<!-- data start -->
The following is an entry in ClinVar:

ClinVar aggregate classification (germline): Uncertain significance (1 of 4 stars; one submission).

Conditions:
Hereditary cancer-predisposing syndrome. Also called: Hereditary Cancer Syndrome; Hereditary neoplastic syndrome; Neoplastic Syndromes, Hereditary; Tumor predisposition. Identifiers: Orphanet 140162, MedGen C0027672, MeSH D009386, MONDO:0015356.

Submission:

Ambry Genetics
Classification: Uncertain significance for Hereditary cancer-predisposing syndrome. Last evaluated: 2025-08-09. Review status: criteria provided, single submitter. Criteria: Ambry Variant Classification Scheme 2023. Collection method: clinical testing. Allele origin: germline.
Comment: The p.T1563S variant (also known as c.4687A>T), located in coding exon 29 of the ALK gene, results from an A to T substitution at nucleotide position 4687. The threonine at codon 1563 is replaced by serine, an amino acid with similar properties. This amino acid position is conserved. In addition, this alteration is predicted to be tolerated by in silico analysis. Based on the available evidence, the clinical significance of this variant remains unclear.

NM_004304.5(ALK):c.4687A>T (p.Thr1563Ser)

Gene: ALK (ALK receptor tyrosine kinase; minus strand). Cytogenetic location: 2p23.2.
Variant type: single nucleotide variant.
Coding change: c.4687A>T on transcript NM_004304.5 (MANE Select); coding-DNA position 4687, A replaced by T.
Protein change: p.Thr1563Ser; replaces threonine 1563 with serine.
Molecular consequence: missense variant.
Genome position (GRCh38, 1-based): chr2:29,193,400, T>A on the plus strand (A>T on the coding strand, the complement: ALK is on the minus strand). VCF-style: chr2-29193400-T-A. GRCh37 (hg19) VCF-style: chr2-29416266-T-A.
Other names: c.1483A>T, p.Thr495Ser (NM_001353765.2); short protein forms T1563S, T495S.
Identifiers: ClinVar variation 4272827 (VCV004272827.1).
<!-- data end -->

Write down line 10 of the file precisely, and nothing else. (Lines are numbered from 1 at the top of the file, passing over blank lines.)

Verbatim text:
Gene: ALK (ALK receptor tyrosine kinase; minus strand). Cytogenetic location: 2p23.2.